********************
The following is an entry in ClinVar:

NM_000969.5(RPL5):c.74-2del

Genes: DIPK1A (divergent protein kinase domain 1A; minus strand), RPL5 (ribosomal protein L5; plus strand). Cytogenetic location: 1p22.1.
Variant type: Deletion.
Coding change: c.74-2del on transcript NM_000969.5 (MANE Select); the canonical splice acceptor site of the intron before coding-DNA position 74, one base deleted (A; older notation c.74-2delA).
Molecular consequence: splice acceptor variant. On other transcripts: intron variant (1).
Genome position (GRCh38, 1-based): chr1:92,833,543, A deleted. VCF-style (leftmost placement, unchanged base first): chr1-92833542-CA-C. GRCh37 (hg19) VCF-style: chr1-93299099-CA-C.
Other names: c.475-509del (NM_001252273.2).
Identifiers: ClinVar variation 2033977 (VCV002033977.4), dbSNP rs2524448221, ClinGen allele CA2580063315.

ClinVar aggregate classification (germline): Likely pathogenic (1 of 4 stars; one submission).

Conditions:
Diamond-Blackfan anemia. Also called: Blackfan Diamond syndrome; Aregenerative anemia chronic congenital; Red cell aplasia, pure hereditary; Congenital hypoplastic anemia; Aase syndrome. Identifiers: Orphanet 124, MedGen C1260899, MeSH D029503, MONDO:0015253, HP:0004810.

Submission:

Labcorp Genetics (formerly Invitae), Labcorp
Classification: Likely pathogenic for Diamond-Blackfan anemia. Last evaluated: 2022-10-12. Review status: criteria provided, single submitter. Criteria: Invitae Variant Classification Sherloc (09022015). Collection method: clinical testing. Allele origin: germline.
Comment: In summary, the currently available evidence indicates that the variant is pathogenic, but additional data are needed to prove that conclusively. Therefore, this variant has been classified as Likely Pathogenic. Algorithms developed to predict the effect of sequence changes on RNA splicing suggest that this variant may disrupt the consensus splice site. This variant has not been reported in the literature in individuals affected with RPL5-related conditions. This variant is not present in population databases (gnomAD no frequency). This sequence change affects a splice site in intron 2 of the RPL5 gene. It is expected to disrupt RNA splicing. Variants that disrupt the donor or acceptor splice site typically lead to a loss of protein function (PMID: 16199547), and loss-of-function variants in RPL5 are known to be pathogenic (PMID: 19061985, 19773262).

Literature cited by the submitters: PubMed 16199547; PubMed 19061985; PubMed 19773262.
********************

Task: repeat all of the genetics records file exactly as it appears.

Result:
The following is an entry in ClinVar:

NM_000969.5(RPL5):c.74-2del

Genes: DIPK1A (divergent protein kinase domain 1A; minus strand), RPL5 (ribosomal protein L5; plus strand). Cytogenetic location: 1p22.1.
Variant type: Deletion.
Coding change: c.74-2del on transcript NM_000969.5 (MANE Select); the canonical splice acceptor site of the intron before coding-DNA position 74, one base deleted (A; older notation c.74-2delA).
Molecular consequence: splice acceptor variant. On other transcripts: intron variant (1).
Genome position (GRCh38, 1-based): chr1:92,833,543, A deleted. VCF-style (leftmost placement, unchanged base first): chr1-92833542-CA-C. GRCh37 (hg19) VCF-style: chr1-93299099-CA-C.
Other names: c.475-509del (NM_001252273.2).
Identifiers: ClinVar variation 2033977 (VCV002033977.4), dbSNP rs2524448221, ClinGen allele CA2580063315.

ClinVar aggregate classification (germline): Likely pathogenic (1 of 4 stars; one submission).

Conditions:
Diamond-Blackfan anemia. Also called: Blackfan Diamond syndrome; Aregenerative anemia chronic congenital; Red cell aplasia, pure hereditary; Congenital hypoplastic anemia; Aase syndrome. Identifiers: Orphanet 124, MedGen C1260899, MeSH D029503, MONDO:0015253, HP:0004810.

Submission:

Labcorp Genetics (formerly Invitae), Labcorp
Classification: Likely pathogenic for Diamond-Blackfan anemia. Last evaluated: 2022-10-12. Review status: criteria provided, single submitter. Criteria: Invitae Variant Classification Sherloc (09022015). Collection method: clinical testing. Allele origin: germline.
Comment: In summary, the currently available evidence indicates that the variant is pathogenic, but additional data are needed to prove that conclusively. Therefore, this variant has been classified as Likely Pathogenic. Algorithms developed to predict the effect of sequence changes on RNA splicing suggest that this variant may disrupt the consensus splice site. This variant has not been reported in the literature in individuals affected with RPL5-related conditions. This variant is not present in population databases (gnomAD no frequency). This sequence change affects a splice site in intron 2 of the RPL5 gene. It is expected to disrupt RNA splicing. Variants that disrupt the donor or acceptor splice site typically lead to a loss of protein function (PMID: 16199547), and loss-of-function variants in RPL5 are known to be pathogenic (PMID: 19061985, 19773262).

Literature cited by the submitters: PubMed 16199547; PubMed 19061985; PubMed 19773262.